New type of stem cell helps your fingers regenerate
EVERY one of us has a superpower. Shave off the very tip of your finger or toe and it should grow back. Now we know how.
Like amphibians, humans can regenerate skin and bone, but unfortunately our powers of regeneration are limited to the ends of our fingers. It’s a trick we share with mice, so to find out how we do it, Mayumi Ito at New York University and her colleagues took a closer look at mouse digits.
Using a cell-labelling technique, the team identified a previously unknown population of stem cells at the base of each toenail. Tests showed that these “nail stem cells” help with ordinary nail growth, but can also rebuild the entire digit tip after amputation.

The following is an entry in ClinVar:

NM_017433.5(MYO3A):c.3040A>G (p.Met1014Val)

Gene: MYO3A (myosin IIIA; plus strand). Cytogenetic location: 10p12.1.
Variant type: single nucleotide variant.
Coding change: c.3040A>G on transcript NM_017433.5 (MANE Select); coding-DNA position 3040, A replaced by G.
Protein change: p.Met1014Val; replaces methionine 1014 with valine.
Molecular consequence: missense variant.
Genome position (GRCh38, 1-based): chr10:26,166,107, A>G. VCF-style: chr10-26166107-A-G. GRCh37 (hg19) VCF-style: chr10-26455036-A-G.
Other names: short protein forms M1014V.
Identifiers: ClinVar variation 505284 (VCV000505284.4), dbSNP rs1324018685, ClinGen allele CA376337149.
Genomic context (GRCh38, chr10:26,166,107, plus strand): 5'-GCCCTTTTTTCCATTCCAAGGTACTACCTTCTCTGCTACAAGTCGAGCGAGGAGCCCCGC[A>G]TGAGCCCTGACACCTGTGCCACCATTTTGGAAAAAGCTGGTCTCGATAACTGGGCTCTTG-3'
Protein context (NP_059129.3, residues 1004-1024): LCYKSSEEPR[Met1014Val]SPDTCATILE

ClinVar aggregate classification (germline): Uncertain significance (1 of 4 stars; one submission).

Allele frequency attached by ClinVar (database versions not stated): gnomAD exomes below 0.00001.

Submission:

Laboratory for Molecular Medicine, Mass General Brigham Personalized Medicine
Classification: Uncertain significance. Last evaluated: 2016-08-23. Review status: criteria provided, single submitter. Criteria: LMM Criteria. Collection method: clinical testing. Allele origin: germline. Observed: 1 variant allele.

We already know that the skin plays a pivotal role in triggering amphibian limb regrowth. The new results suggest the same is true of our ability to regrow fingertips (Nature, DOI: 10.1038/nature12214).
“We at least partly retain the mechanisms that operate limb regeneration in amphibians,” says Ito. “Knowing more about how nail epidermal cells induce digit-tip regeneration may provide direct clues to extend our ability for regeneration.”
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